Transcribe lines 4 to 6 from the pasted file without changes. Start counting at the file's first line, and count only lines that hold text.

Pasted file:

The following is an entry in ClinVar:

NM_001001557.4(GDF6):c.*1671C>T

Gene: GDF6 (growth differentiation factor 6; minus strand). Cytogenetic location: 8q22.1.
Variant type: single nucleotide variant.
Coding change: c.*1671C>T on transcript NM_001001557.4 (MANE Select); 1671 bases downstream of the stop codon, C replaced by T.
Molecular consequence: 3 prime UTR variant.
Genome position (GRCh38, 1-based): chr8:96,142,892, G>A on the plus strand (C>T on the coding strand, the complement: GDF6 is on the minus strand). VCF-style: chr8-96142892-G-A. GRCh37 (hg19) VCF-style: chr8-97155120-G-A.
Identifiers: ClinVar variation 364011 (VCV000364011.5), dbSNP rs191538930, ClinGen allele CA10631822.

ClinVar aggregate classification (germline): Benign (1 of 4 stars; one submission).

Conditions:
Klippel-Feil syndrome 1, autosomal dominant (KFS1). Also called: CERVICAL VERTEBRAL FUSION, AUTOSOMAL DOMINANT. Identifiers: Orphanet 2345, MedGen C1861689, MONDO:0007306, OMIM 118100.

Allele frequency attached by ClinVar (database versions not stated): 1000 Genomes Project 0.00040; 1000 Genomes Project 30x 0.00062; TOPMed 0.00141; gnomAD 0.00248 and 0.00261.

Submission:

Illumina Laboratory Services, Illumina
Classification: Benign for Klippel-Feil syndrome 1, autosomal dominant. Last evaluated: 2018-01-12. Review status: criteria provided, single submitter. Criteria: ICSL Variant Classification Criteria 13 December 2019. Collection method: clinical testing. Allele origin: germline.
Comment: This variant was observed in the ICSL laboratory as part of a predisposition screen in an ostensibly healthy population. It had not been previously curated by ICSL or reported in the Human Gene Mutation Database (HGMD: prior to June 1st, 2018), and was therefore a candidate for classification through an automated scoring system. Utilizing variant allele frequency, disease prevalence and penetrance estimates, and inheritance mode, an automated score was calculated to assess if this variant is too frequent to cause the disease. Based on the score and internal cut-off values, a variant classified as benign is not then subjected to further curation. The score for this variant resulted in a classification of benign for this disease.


Variant type: single nucleotide variant.
Coding change: c.*1671C>T on transcript NM_001001557.4 (MANE Select); 1671 bases downstream of the stop codon, C replaced by T.
Molecular consequence: 3 prime UTR variant.